3 1/2 stars
The back story is necessary to really understand playwright Lucas Hnath’s witty “A Doll’s House, Part 2, now at Steppenwolf Theatre. Otherwise audiences might sympathize with Hnath’s portrayal of the people Nora left behind when she slammed the door on her conventional, egotistical banker husband and their three children.
When Henrik Ibsen, a Norwegian playwright known for digging below society’s conventions to expose them for what they really are, published “A Doll’s House” in1879 he defied accepted familial and economic norms of the day.
He shocked a society that placed women in subservient roles to men. In many households, women were expected to be ornamental and needy and they had to have their husband’s or father’s signatures and OKs on legal documents.
Hnath, adept at penning plays that are both comedic and tense, (think Isaac’s Eye), takes on the “Doll’s House” iconic feminist heroine to ask how did she fare 15 years after she left her husband Torvald’s household and his demeaning view of her so she could be free to define herself.
Portrayed with gumption and defiance by Steppenwolf ensemble member Sandra Marquez, an extravagantly clothed Nora first challenges her old nanny, Anne Marie, to guess why she looks rich.
Played to perfection by Chicago veteran Barbara E. Robertson as the angry care-giver who stayed on to raise Nora’s three children, Anne Marie guesses traditional women tasks and skills.
Hnath’s Nora is now a famed, feminist author who urges women to free themselves of loveless marriages.
But, alas, as the sequel goes, some things haven’t changed in 15 years. The reason Nora has returned is because the angry husband of one of her readers found out her name, that she is still legally married and can be jailed for her behavior as a married woman.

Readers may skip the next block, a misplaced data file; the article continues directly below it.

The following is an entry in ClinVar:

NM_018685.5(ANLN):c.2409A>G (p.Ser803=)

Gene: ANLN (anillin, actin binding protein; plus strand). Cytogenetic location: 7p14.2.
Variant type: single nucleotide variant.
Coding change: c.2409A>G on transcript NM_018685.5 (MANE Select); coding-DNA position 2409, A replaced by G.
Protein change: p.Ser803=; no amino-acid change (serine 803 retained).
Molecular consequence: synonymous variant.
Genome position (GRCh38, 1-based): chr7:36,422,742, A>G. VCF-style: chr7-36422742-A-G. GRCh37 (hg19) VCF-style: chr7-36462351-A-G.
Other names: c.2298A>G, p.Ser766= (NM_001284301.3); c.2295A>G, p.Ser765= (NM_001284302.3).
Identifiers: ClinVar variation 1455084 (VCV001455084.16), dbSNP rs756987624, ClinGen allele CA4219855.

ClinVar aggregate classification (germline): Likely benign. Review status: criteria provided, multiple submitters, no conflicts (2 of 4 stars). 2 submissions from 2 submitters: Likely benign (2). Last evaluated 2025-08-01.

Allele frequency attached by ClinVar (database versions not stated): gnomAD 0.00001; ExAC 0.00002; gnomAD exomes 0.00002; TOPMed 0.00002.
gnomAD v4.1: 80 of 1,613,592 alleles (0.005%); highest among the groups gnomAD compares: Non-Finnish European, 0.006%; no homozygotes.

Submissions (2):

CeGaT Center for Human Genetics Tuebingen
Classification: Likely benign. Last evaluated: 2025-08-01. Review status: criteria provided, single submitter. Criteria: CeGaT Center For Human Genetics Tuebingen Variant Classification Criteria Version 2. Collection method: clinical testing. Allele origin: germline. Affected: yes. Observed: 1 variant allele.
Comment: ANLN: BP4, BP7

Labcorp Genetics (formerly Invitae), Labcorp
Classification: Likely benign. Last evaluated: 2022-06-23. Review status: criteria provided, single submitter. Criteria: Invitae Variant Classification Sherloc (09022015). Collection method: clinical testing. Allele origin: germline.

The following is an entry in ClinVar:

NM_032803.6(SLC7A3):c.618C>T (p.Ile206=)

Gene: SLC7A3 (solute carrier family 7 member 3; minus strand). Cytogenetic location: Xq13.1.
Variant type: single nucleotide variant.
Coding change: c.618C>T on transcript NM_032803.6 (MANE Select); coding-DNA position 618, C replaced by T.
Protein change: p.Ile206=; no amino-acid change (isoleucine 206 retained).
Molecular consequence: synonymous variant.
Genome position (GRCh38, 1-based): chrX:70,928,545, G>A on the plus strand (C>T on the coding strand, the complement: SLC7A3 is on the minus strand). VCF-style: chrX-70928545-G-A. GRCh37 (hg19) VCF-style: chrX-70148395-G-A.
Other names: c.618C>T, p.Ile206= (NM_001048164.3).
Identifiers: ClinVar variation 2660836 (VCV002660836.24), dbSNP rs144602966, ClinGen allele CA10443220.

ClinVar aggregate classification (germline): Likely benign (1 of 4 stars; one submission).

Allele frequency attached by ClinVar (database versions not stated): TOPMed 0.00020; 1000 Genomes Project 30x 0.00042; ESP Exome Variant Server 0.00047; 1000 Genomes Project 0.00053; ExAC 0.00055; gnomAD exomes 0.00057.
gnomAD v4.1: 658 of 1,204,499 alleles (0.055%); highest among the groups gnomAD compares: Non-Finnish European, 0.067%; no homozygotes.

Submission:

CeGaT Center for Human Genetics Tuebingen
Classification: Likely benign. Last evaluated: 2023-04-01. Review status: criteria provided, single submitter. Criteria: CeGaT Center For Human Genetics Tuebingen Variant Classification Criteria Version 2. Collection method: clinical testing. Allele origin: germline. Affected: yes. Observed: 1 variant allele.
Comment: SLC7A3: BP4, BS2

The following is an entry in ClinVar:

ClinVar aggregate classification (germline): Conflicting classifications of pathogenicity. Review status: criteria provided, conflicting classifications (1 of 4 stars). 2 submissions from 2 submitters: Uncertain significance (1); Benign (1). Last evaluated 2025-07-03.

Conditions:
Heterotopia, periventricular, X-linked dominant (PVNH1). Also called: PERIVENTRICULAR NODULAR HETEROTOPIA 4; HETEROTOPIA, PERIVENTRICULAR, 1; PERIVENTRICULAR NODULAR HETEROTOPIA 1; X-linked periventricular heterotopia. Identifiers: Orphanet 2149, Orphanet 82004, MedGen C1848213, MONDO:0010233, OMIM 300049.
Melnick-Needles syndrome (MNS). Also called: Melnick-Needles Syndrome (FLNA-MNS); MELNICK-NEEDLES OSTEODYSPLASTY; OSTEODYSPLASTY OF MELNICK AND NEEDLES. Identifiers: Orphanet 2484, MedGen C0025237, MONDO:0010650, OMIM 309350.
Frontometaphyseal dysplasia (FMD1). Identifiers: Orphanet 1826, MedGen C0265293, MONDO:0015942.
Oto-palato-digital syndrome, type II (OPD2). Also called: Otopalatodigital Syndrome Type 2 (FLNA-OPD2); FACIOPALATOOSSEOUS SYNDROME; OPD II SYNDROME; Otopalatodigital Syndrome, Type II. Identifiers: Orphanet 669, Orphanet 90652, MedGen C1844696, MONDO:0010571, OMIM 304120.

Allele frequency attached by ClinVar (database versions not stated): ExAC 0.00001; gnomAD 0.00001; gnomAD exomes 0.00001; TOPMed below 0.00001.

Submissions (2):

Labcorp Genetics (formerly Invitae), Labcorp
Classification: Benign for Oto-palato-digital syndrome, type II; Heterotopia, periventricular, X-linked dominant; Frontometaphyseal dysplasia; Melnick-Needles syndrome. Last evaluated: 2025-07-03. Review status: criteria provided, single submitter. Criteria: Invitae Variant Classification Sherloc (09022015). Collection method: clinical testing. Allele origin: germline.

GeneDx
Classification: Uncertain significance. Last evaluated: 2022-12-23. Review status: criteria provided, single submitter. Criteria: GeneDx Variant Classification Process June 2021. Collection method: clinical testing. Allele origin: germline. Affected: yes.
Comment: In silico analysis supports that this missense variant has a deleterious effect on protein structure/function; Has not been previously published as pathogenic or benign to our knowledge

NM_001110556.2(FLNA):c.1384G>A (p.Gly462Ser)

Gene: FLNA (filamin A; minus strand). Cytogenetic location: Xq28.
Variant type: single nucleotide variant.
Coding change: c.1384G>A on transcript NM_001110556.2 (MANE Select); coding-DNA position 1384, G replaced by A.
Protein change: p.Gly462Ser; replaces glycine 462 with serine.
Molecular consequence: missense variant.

So Nora, who thought her husband had filed for divorce like he said he would, had to return through that once slammed door to plead with Torvold to file the papers. She explained it was much harder for a woman to get the divorce than a man.
Enter Emmy, Nora’s now grown daughter played by ensemble member Celeste M. Cooper. Anne Marie suggested Emmy might be persuaded to talk to Torvald about filing. Instead, Emmy explains that everyone thought Nora was dead and treated the family with sympathy and that the best thing for everyone would be to file a death certificate.
Just as bad in Nora’s eyes is that her daughter is engaged to a banker and wants no family scandal to stop the marriage.
So what is Torvald’s view of Nora’s appearance and divorce request? Convincingly interpreted with dismay alternating with confusion and wistfulness by ensemble member Yasen Peyankov, Torvald first argues that she must file the divorce, then he picks up one of her books and learns how she described him.
To understand the lines Torvald reads from Nora’s book, audiences should go back to Ibsen. In the 1879 play, Nora points out that she has been viewed as a doll to play with and not a person.
“We must come to a final settlement, Torvald. During eight whole years. . . we have never exchanged one serious word about serious things,” she tells him in “A Doll’s House.”
Under the direction of Robin Witt, “A Doll’s House, Part 2, moves swiftly through Hnath’s intelligent, funny and absorbing 90 minute sequel to Ibsen’s groundbreaking play.
Period costumes by Izumi Inaba nicely set the decade and wealth level but because of the subject matter this play could be set in a much later period as a stand alone play.
BTW, The show also allows stage seating around the back and side as if watching a match.
DETAILS: “A Doll’s House, Part 2, is at Steppenwolf theatre Company, 1650 N. Halsted St. Chicago, through March 17, 2019. Running time: 90 m,inutes with no intermission. For tickets and other information call (312) 335-1650 or visit Steppenwolf. For stage seating visit onstage.
For more shows visit Theatre in Chicago